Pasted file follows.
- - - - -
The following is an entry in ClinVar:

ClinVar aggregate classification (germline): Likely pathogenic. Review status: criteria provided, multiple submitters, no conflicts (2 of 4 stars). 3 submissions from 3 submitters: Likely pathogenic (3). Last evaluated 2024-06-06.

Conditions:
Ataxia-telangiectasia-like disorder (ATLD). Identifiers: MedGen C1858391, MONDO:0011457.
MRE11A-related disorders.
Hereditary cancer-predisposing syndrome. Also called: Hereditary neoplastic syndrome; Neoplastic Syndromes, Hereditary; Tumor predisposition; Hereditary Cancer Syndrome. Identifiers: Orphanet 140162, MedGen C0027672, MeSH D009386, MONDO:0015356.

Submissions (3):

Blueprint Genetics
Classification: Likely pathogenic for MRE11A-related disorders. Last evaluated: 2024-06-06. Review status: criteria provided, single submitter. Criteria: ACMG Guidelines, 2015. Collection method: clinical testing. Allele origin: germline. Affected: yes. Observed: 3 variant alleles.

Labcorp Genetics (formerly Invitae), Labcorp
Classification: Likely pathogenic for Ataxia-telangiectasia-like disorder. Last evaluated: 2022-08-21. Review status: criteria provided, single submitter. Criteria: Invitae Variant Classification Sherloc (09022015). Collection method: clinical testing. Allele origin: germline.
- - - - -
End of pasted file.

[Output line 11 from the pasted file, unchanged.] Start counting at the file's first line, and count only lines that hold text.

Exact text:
Classification: Likely pathogenic for Ataxia-telangiectasia-like disorder. Last evaluated: 2022-08-21. Review status: criteria provided, single submitter. Criteria: Invitae Variant Classification Sherloc (09022015). Collection method: clinical testing. Allele origin: germline.